MONDAY, April 27, 2009 (HealthDay News) -- Circumcision does not decrease a man's sexual pleasure or function, but it does help reduce his risk of contracting the AIDS virus and suffering a penile injury, according to two new studies.
Austrian researchers analyzing biopsies from 20 circumcised and uncircumcised men found that the inner foreskin of the penis contains a higher concentration of Langerhans cells -- a prime target of the human immunodeficiency virus, or HIV -- than any other part of the male foreskin. Because this would make the inner foreskin more susceptible to HIV, removing it through circumcision would help lower a man's risk of contracting HIV, they concluded.
In the second study, a two-year study of nearly 3,000 Kenyan men found that those who were recently circumcised were less likely to suffer coital injuries, such as scratches, cuts, scrapes or soreness, than those who had their foreskin intact. Sexual function was determined to be similar between the circumcised and uncircumcised groups, according to the research team, which was from the United States, Canada and Africa.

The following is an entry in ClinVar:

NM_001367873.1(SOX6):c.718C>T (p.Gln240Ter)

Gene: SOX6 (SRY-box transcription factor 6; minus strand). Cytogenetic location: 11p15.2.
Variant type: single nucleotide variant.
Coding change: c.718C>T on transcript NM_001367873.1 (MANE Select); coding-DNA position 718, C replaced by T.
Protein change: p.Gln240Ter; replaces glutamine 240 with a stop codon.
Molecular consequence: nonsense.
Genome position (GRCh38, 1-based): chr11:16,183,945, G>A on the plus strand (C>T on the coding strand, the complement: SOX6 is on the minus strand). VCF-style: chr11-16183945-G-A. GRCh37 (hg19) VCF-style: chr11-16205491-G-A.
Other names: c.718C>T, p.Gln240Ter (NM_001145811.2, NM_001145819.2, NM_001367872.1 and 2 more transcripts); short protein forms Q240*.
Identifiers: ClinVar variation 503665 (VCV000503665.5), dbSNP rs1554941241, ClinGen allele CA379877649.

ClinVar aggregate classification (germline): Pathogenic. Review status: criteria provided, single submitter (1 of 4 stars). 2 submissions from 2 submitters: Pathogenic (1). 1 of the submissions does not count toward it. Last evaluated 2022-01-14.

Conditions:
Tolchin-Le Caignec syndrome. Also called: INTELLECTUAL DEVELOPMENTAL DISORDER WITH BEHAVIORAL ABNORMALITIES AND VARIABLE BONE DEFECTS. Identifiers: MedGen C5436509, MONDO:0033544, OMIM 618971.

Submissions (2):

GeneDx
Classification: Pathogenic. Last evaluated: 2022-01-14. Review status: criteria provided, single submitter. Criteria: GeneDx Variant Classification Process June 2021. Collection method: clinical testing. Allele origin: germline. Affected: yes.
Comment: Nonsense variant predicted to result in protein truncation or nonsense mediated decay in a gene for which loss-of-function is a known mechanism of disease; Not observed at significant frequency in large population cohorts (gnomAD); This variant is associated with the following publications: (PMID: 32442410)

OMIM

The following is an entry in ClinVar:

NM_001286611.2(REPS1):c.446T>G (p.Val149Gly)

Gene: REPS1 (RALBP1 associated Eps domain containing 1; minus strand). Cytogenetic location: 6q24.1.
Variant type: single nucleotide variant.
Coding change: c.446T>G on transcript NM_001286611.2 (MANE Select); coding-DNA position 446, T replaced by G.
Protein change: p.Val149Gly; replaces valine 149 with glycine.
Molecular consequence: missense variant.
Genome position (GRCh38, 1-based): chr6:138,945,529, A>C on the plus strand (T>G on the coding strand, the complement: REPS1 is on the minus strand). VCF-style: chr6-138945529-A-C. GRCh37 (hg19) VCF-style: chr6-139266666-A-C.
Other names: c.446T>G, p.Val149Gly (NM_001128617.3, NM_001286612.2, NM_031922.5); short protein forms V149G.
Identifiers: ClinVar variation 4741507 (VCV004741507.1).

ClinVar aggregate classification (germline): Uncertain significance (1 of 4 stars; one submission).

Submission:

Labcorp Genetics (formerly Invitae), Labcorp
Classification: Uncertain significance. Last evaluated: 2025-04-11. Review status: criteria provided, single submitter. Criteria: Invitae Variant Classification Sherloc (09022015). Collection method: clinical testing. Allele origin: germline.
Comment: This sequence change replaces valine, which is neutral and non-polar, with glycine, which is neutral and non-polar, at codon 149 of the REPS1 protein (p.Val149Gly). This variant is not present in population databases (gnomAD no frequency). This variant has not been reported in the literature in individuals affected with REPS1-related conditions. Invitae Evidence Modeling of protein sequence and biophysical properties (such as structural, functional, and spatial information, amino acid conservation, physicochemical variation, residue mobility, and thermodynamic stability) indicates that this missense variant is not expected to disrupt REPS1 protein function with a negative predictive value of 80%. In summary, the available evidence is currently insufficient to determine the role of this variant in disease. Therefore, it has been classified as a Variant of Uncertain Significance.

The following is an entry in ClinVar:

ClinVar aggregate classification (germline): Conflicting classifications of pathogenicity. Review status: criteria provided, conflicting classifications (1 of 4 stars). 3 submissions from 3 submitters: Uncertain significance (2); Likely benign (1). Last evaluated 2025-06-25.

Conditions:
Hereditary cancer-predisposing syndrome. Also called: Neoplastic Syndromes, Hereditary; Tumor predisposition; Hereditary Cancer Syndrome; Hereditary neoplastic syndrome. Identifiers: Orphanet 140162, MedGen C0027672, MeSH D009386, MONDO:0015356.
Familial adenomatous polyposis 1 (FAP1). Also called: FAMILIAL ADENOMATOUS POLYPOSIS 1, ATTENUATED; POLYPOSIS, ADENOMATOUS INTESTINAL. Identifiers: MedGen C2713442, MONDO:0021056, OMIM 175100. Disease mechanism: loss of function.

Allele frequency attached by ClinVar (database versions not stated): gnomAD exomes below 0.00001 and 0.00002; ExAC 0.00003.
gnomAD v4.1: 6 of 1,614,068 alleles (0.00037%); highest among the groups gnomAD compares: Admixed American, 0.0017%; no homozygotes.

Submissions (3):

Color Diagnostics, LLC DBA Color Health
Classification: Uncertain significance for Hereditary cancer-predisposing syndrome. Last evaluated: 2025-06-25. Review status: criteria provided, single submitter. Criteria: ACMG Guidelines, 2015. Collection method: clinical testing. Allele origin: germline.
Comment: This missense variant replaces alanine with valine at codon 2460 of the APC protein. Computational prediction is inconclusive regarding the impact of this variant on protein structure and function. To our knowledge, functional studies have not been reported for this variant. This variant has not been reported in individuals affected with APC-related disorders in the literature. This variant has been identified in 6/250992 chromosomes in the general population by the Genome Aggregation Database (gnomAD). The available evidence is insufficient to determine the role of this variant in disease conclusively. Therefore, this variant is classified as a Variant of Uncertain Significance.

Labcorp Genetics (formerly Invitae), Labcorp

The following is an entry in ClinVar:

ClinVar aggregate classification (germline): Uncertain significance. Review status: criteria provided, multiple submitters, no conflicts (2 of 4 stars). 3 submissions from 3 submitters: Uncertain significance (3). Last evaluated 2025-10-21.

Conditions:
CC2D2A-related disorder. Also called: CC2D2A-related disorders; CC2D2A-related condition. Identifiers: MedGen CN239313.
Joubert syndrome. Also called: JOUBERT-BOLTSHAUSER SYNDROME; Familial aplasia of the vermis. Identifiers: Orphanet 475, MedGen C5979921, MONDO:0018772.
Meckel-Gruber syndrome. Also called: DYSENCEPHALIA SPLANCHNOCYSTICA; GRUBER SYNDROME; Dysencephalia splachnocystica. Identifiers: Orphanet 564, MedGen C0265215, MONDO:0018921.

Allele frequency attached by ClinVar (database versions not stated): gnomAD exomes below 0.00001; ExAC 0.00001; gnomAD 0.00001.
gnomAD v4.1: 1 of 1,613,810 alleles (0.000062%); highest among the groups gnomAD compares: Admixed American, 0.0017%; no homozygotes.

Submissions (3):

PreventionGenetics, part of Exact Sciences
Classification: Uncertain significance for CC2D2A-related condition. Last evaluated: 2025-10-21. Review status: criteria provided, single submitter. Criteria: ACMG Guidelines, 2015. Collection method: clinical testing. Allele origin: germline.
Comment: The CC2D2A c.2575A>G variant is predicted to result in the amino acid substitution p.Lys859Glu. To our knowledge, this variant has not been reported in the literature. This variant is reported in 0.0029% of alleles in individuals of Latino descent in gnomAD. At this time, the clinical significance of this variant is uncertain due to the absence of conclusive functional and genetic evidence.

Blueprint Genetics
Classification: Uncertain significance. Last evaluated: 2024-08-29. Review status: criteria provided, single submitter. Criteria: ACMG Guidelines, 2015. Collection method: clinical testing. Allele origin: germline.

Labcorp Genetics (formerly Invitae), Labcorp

The studies are to be presented this week in Chicago at the annual scientific meeting of the American Urological Association.
"These are important reports which support the concepts that circumcision does not interfere with sexual function and that circumcision is an important element of HIV prevention in sub-Saharan Africa," association spokesman Dr. Ira D. Sharlip said in a news release issued by the organization.
"At the same time, it should be emphasized that circumcision must be combined with other techniques of HIV prevention, such as safe sex and voluntary testing," he said. "It is not sufficient to rely on circumcision alone to prevent HIV transmission."
The U.S. Centers for Disease Control and Prevention has more about HIV and circumcision.